Previous studies have shown that LPS and cytokines modulate the binding of glucocorticoids (GCs) in the CNS, and therefore may affect the negative feedback exerted by GCs. In this study, we investigated the effect of lipopolysaccharide (LPS) on the inhibitory action of GCs upon the adrenocortical response to a neural stressful stimulus. Male rats were treated with either LPS (50 µg/kg) or saline for 5 consecutive days. Two days later, the LPS- and saline-treated rats were injected intraperitoneally with either dexamethasone (20 µg/kg) or saline and sacrificed 3.5 h later, after exposure to acute stressful photic stimulation. In saline-pretreated rats, photic stimulation caused a 5-fold increase in serum corticosterone levels compared to basal levels, and pre-treatment with dexamethasone completely abolished this response. In LPS-pretreated rats, corticosterone levels following photic stimulation increased 20-fold, and dexamethasone was ineffective. Additional experiments were conducted to examine whether the impairment in the negative feedback was specific to the prolonged LPS treatment, rather than to LPS-induced hypersecretion of GCs. In groups of rats which were exposed to either daily acoustic stress or daily administration of corticosterone (5 mg, twice daily) for 5 days, the pattern of corticosterone secretion mimicked the corticosterone secretion induced by LPS. In these groups, the adrenocortical response to acute photic stimulation and the effect of dexamethasone were similar to saline-pretreated controls. These results suggest that LPS impairs the negative feedback of either endogenous or exogenous GC upon the adrenocortical response to stress. This finding may be relevant to the enhanced adrenocortical activity associated with sepsis and major depression.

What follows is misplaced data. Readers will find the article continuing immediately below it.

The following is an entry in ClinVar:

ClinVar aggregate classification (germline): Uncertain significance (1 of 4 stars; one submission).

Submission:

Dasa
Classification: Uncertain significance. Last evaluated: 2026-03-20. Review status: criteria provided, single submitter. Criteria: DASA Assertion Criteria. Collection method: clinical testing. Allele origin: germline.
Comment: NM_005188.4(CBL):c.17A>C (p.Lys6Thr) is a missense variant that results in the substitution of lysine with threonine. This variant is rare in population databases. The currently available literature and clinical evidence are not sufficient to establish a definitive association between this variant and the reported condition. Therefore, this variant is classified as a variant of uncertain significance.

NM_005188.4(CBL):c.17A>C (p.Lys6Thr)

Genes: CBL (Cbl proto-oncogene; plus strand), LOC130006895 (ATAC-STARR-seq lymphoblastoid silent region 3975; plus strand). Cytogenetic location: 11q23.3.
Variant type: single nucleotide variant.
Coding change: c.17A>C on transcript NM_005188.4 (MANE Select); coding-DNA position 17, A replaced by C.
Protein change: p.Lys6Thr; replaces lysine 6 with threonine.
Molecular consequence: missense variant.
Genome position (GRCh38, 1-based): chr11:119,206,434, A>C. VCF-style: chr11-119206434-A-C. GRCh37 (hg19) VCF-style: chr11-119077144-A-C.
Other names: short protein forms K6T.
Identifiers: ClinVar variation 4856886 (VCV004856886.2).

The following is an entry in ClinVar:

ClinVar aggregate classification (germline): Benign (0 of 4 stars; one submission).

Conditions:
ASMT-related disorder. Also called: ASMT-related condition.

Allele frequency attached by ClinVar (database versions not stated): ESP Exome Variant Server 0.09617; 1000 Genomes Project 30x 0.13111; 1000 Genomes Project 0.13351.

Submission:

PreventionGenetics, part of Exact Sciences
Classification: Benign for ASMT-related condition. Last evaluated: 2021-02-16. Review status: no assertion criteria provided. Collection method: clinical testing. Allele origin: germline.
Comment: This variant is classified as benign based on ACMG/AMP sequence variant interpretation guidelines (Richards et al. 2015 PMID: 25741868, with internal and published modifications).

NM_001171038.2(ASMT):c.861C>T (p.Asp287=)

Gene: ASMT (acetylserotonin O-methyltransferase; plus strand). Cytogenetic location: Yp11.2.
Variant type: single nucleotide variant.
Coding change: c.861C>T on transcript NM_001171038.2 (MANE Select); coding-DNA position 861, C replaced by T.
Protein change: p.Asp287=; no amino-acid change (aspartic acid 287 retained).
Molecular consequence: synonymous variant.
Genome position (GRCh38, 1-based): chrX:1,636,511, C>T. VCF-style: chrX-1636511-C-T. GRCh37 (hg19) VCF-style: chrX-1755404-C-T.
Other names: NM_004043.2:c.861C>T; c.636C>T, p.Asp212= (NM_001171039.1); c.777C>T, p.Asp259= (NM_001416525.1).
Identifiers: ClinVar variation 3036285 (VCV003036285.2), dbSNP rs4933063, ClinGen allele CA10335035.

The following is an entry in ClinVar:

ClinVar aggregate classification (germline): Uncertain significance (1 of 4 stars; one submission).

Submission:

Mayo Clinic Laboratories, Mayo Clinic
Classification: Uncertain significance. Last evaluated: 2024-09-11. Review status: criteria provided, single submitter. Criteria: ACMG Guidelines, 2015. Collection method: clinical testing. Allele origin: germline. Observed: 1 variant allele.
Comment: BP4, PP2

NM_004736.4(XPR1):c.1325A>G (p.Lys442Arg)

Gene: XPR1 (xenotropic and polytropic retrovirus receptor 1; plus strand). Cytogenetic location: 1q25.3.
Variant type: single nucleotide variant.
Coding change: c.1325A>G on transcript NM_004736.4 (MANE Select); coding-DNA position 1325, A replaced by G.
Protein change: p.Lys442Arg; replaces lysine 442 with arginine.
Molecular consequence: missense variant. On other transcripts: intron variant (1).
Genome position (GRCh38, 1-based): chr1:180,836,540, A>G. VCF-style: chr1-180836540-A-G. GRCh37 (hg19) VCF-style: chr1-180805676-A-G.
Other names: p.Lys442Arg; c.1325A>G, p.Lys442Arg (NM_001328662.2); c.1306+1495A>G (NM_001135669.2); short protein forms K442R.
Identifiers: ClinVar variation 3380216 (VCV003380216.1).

This content is only available via PDF.
Copyright / Drug Dosage / Disclaimer
Copyright: All rights reserved. No part of this publication may be translated into other languages, reproduced or utilized in any form or by any means, electronic or mechanical, including photocopying, recording, microcopying, or by any information storage and retrieval system, without permission in writing from the publisher.
Drug Dosage: The authors and the publisher have exerted every effort to ensure that drug selection and dosage set forth in this text are in accord with current recommendations and practice at the time of publication. However, in view of ongoing research, changes in government regulations, and the constant flow of information relating to drug therapy and drug reactions, the reader is urged to check the package insert for each drug for any changes in indications and dosage and for added warnings and precautions. This is particularly important when the recommended agent is a new and/or infrequently employed drug.
Disclaimer: The statements, opinions and data contained in this publication are solely those of the individual authors and contributors and not of the publishers and the editor(s). The appearance of advertisements or/and product references in the publication is not a warranty, endorsement, or approval of the products or services advertised or of their effectiveness, quality or safety. The publisher and the editor(s) disclaim responsibility for any injury to persons or property resulting from any ideas, methods, instructions or products referred to in the content or advertisements.
You do not currently have access to this content.